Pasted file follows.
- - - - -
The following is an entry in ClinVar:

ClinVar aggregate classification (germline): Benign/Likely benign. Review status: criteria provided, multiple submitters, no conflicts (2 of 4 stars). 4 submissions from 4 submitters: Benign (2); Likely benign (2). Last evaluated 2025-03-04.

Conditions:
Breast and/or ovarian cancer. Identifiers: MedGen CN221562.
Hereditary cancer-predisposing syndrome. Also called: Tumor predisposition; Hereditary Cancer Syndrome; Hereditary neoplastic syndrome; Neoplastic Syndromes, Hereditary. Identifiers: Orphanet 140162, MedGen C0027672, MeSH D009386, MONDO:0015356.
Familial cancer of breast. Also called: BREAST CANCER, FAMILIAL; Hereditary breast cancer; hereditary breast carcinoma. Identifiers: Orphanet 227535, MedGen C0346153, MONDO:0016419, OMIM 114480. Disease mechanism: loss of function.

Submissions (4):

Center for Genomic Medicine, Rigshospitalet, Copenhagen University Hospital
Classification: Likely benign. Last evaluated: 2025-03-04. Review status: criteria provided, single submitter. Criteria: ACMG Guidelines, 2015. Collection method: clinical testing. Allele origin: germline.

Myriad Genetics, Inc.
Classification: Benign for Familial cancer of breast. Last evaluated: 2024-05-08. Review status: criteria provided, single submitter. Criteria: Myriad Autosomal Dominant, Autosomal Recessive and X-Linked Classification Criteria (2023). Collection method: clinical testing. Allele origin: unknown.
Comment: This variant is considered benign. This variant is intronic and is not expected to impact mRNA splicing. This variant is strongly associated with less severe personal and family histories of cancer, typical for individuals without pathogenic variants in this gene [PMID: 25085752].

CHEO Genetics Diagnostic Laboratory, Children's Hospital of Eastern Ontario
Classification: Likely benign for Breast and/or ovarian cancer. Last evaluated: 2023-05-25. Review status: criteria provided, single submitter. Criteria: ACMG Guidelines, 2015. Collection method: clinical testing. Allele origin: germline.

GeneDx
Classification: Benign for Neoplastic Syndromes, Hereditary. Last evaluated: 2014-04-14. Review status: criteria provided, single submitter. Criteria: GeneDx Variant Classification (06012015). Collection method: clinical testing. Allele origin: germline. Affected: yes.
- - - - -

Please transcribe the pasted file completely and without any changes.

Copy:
The following is an entry in ClinVar:

ClinVar aggregate classification (germline): Benign/Likely benign. Review status: criteria provided, multiple submitters, no conflicts (2 of 4 stars). 4 submissions from 4 submitters: Benign (2); Likely benign (2). Last evaluated 2025-03-04.

Conditions:
Breast and/or ovarian cancer. Identifiers: MedGen CN221562.
Hereditary cancer-predisposing syndrome. Also called: Tumor predisposition; Hereditary Cancer Syndrome; Hereditary neoplastic syndrome; Neoplastic Syndromes, Hereditary. Identifiers: Orphanet 140162, MedGen C0027672, MeSH D009386, MONDO:0015356.
Familial cancer of breast. Also called: BREAST CANCER, FAMILIAL; Hereditary breast cancer; hereditary breast carcinoma. Identifiers: Orphanet 227535, MedGen C0346153, MONDO:0016419, OMIM 114480. Disease mechanism: loss of function.

Submissions (4):

Center for Genomic Medicine, Rigshospitalet, Copenhagen University Hospital
Classification: Likely benign. Last evaluated: 2025-03-04. Review status: criteria provided, single submitter. Criteria: ACMG Guidelines, 2015. Collection method: clinical testing. Allele origin: germline.

Myriad Genetics, Inc.
Classification: Benign for Familial cancer of breast. Last evaluated: 2024-05-08. Review status: criteria provided, single submitter. Criteria: Myriad Autosomal Dominant, Autosomal Recessive and X-Linked Classification Criteria (2023). Collection method: clinical testing. Allele origin: unknown.
Comment: This variant is considered benign. This variant is intronic and is not expected to impact mRNA splicing. This variant is strongly associated with less severe personal and family histories of cancer, typical for individuals without pathogenic variants in this gene [PMID: 25085752].

CHEO Genetics Diagnostic Laboratory, Children's Hospital of Eastern Ontario
Classification: Likely benign for Breast and/or ovarian cancer. Last evaluated: 2023-05-25. Review status: criteria provided, single submitter. Criteria: ACMG Guidelines, 2015. Collection method: clinical testing. Allele origin: germline.

GeneDx
Classification: Benign for Neoplastic Syndromes, Hereditary. Last evaluated: 2014-04-14. Review status: criteria provided, single submitter. Criteria: GeneDx Variant Classification (06012015). Collection method: clinical testing. Allele origin: germline. Affected: yes.